Pho (Vietnamese Noodle Soup)

Pho is probably the most popular dish of Vietnam. Noodle soups are extremely popular throughout the Far East, but Vietnam is known for its distinctive flavors.

Beef Broth

To start, make a beef broth. You might want to refer back to this post: Ox Feet Broth, Miso Soup, and Other Soups. It’s not necessary to start from ox feet, any beef bones will do. It’s nice to choose bones that have a lot of collagen and fat, that makes a richer broth.

Beef bones are available at a wide range of stores these days. To make our broth, we picked up $3 of beef bones at BJ’s Wholesale Club yesterday and cooked them in water for 3 hours. Today, before dinner, we warmed up a portion. Here’s what it looks like:

Rice Noodles

You’ll also need some rice noodles. We discussed rice noodles in this post: Cranky Grouch’s Spaghetti. The chief difference from that recipe is that we used thinner noodles, so it took less than 3 minutes to cook the noodles. As before, it’s important to have the water reach a boil before adding the noodles, cook briefly, and then drain the water and cool the noodles in cold water to stop them from cooking further. Another difference is that we didn’t add olive oil at the end.

Here’s a picture of today’s rice noodles cooking:

Other Ingredients

The essential ingredients are thin-sliced beef, fish sauce, a lime, and basil leaves. (You can substitute cooked shredded chicken or shrimp for beef.)

Other standard ingredients are bean sprouts (which are legumes, but low in toxicity and more like a vegetable) and cilantro. We think red onions complement the other flavors.

Some spices may also be desired, but are not necessary. Chili sauce for those who like it hot, plum sauce for those who like it sweet. Black bean sauce, garlic, ginger, salt, and pepper are also commonly used.

Thin-sliced beef is readily available at Asian markets. It’s often labeled as beef for shabu-shabu, the Japanese version of hot pot:

Here is the fish sauce and chili sauce we used. We prefer lighter fish sauces, which are translucent in the bottle; stronger fish sauces are opaque.

Here are the ingredients we used:

The lime is cut into eighths, the beef thawed; that is fish sauce on the lower left.

Making Your Pho

You can arrange the ingredients to your taste in your own soup bowl. Paul starts with some noodles, onions, and thin-sliced beef:

The broth is added hot from the pot, and the thin beef slices change color to brown within seconds. Top with sprouts and basil, and it looks like this:

Add lime, fish sauce, and spices to taste, and you’re ready to go. Here Paul has lifted out a piece of collagen and fat from the broth – this adds great richness to the soup:

It was delicious! The lime and fish sauce flavor is unique to Vietnamese cuisine and makes a great change of pace from our regular cooking.

If Chef Anthony Bourdain had come to dinner with us tonight, he might have been even more delighted than he was in this video:

Leave a comment ?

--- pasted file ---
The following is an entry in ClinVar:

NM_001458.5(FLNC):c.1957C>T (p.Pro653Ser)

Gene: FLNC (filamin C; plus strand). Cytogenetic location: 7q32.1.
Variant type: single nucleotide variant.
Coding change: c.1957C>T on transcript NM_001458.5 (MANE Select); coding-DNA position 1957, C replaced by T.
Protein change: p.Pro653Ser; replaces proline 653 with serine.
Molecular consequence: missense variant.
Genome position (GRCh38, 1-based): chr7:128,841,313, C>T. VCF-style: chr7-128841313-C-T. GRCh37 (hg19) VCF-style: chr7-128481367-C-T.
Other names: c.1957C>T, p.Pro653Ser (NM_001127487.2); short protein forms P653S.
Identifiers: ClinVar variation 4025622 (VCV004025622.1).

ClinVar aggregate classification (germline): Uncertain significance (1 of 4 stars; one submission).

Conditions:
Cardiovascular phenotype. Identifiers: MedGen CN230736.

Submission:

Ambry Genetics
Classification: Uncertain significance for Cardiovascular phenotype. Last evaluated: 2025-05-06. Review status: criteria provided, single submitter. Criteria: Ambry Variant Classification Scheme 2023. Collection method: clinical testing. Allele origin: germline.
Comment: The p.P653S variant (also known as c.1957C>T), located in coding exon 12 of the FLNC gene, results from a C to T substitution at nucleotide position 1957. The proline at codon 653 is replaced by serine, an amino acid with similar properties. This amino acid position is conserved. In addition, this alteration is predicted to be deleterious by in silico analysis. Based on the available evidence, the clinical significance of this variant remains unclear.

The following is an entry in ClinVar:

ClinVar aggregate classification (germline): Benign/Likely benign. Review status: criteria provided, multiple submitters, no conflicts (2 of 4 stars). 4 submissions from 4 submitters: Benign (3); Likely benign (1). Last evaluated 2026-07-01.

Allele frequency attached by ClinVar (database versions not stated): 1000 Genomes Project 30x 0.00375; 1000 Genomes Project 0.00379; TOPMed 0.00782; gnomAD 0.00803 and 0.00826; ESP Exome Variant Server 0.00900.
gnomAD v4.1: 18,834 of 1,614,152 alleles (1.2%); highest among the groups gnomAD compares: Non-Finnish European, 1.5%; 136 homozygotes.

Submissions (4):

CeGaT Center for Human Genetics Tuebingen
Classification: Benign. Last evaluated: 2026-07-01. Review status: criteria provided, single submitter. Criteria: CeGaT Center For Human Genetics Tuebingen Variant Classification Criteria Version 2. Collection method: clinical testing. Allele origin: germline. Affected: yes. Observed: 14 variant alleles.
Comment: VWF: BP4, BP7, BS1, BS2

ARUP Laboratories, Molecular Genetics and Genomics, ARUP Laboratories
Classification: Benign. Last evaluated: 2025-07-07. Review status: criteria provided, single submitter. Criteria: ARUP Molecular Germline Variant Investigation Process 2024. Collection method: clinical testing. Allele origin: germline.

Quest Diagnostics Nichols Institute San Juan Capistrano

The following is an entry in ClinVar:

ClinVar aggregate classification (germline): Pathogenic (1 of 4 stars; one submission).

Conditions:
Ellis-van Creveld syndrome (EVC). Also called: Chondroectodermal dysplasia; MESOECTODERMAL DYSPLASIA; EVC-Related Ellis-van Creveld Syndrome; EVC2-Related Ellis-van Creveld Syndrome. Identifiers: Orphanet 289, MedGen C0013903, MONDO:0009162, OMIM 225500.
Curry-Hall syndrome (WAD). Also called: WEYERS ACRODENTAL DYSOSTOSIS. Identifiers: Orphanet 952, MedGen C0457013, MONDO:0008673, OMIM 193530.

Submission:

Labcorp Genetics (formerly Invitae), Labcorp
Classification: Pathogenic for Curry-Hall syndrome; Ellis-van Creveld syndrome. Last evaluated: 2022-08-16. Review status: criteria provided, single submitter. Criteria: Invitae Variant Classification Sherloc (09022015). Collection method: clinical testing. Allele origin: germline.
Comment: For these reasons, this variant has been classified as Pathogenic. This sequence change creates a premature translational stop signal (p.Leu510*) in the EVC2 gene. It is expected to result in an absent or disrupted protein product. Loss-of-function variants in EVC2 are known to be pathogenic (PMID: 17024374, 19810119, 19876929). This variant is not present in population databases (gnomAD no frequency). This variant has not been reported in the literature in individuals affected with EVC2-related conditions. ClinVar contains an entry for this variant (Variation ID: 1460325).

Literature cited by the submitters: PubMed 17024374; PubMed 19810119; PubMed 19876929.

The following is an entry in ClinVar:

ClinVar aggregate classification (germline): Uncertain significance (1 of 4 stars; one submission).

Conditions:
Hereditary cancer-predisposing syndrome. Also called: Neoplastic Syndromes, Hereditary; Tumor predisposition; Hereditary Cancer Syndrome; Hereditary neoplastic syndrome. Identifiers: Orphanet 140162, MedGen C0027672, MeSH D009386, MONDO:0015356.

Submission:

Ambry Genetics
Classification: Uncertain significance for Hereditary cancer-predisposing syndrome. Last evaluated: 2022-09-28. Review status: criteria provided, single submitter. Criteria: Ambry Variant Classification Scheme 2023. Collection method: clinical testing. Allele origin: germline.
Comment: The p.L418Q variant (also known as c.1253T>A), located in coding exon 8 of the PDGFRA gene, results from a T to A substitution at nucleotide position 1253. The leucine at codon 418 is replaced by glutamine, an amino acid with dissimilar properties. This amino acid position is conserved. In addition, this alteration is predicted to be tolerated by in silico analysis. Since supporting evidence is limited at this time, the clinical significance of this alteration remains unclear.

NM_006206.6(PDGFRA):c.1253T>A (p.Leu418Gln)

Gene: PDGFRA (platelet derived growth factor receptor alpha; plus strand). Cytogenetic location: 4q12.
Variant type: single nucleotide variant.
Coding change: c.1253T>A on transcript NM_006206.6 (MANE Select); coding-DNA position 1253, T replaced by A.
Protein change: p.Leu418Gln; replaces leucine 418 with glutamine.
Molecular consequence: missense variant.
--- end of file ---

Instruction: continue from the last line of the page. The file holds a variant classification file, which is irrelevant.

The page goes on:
1. Mint leaves are a wonderful substitute for the basil.

  2. Thanks, this looks great and easy to do! One of my coworkers has recently introduced me to Pho and this will be great to try out on my own.

  3. Yum! I’ll have to try that. I used to love Pho back in my neolithic past.

  4. I think it is far better to eat pho at a restaurant than make it.

    In fact that is usually my benchmark for fast food; is the food easier to make in a restaurant than it is at home?

    Pho is also not as filling as I imagine. Usually hungry an hour later. I usually only get the tai meat, but I’m sure Paul wants us to get the tripe and or liver options.

  5. Hi Robert,

    Make a beef broth with lots of fat chunks in it, you’ll be full! Rice noodles, beef, beef fat — it’s a full meal.

    This is not hard to make at home if you’ve made the broth previously. We make a broth every weekend so it’s really just buy the meat and boil the noodles.

    If you’re hungry after restaurant pho, it’s probably got too high a proportion of noodles, not enough fat.

    Unfortunately it’s hard to get Perfect Health Diet food ratios sometimes at restaurants. Anthony Bourdain seems to have done OK, his Pho had fat in it, though it was still a little carb-rich to my taste.

    Best, Paul

    PS – Tripe and liver, though healthy, are not necessary. Certainly not in every meal!

  6. Yes, looking at your pictures I see congealed fat, which I never see in the restaurant. However, the meat I get seems a bit “fatter” than your shabu-shabu picture.

    However, it is the hours of cooking the broth that brings a really great flavor to the pho…something I don’t want at home.

    And horrors! I sometimes get the extra rice noodles! never again! 😉

    Hmn. Pho, Chiptole…I wonder if there are any PHD fast foods out there….

    I know you are very anti-wheat, but I have to wonder if a slice of pizza would count…..

  7. I try to include fatty flank when I order pho in restaurants, for both the flavor and the fat content. It’s delicious. I also usually include tendon and tripe. I find the standard issue rare eye round steak to be too lean, though it is good, too. I leave over quite a few of the rice noodles; otherwise I find it too carb heavy as well. That Bourdain video is priceless!

  8. We the following step to make a more flavorful broth.

    Stir fry in oil about 10 minutes
    1 onion, thinly sliced in half moons
    Then add
    1 tsp. salt
    1-inch piece ginger – peeled, sliced into 5 pieces, and lightly smashed
    4-5 qts. beef broth
    1 cinnamon stick
    1 stalk lemongrass – bottom 2 inches only, lightly smashed
    Bring to a boil, reduce heat to medium, cover, and cook for 45 minutes.

    Then assemble as you said, but we use three fresh herbs: cilantro, mint, and basil. And instead of the red chili sauce, we use seeded and finely diced jalapeno.

    Haven’t made it in a while. Thanks for the reminder!

  9. Looks delicious!!! Does the majority of your meat come from grassfed animals? Or do you usually just buy conventional?

  10. Hi Robert,

    We usually just buy regular supermarket meats. The animals mostly detoxify the bad diets so there’s not a big difference in healthfulness to us.

    • Hi Paul,